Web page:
Texas could become one of the next big cannabis markets, if state lawmakers listen to their constituents and a growing number of businesspeople interested in the trade.
To bolster that possibility, a whopping 71% of Texans back expanding medical cannabis availability (it’s currently legal only for those with epilepsy) to help more patients, according to a new poll.
The soonest that could happen, however, would be 2017, since the Texas Legislature doesn’t convene in 2016. But when it does reconvene next January, Colorado cannabis attorney Brian Vicente thinks there’s an excellent chance lawmakers will pass an updated law that could open up the state to the MMJ industry.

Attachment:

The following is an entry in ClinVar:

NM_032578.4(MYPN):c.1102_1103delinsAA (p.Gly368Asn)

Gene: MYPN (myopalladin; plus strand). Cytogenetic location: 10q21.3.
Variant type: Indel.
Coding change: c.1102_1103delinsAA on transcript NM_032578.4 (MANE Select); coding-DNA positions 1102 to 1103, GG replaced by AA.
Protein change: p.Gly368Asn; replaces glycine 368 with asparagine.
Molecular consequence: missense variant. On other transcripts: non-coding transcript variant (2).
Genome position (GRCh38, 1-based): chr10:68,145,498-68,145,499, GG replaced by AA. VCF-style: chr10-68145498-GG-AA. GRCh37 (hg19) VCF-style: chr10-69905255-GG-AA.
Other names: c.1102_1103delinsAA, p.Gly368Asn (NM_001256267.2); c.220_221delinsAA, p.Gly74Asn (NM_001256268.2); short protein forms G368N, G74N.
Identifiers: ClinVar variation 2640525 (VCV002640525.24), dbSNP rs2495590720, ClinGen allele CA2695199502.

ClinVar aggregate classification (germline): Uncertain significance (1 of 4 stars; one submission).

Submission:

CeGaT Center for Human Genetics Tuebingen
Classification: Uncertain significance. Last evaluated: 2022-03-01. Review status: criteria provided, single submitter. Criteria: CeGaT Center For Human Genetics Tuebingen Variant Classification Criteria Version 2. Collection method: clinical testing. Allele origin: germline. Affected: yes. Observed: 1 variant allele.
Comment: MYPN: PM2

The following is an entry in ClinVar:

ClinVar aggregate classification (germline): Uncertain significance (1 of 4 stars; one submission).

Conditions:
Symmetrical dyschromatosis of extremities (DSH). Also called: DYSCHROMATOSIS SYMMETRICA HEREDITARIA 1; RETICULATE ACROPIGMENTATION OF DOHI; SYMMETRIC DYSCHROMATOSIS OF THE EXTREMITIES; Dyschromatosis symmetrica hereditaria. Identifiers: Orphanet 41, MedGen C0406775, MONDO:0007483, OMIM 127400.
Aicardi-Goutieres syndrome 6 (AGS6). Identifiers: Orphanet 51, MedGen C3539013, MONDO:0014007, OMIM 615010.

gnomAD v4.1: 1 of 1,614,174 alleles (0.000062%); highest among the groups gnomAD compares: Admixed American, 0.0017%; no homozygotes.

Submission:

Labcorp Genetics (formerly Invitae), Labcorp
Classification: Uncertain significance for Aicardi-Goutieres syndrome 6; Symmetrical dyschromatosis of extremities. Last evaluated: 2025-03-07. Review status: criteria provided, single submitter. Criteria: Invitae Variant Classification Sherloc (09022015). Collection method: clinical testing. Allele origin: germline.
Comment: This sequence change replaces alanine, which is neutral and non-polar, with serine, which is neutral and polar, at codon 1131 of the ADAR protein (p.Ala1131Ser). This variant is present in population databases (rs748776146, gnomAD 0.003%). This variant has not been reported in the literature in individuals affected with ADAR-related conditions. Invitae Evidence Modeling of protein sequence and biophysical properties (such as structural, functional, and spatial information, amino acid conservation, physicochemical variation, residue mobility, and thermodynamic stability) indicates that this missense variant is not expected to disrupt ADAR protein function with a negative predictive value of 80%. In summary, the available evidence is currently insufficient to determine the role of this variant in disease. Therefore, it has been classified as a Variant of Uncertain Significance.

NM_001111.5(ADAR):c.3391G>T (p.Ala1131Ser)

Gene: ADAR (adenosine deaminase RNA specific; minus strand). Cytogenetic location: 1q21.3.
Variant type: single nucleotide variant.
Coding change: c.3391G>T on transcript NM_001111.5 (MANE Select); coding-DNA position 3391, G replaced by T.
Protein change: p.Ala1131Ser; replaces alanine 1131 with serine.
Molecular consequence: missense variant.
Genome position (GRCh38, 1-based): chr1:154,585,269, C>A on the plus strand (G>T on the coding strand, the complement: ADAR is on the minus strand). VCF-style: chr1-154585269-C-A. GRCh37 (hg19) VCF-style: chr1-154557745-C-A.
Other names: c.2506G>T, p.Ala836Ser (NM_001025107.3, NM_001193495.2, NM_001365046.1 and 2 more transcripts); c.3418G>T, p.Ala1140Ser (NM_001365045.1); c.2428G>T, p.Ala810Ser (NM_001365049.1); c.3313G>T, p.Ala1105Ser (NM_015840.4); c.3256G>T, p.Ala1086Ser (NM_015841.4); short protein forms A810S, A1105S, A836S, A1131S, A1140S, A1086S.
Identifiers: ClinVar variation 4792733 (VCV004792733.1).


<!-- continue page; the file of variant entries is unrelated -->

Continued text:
“There’s a real feeling that Texas will follow the trend we’ve seen in other states, where you pass a limited medical law, the sky doesn’t fall, then you pass a broader medical law,” Vicente said. “I think a lot of people see the writing on the wall.”
The current law, as written, is basically useless because it requires any patient to obtain a prescription for MMJ. That won’t happen because of marijuana’s status as a federally illegal narcotic, so the law is purely symbolic.
Nevertheless, Vicente said his office has been fielding “dozens” of calls from Texans eager to explore business opportunities in their home state. If that pressure is brought to bear at the state Capitol, Texas could prove fertile ground for cannabis entrepreneurs.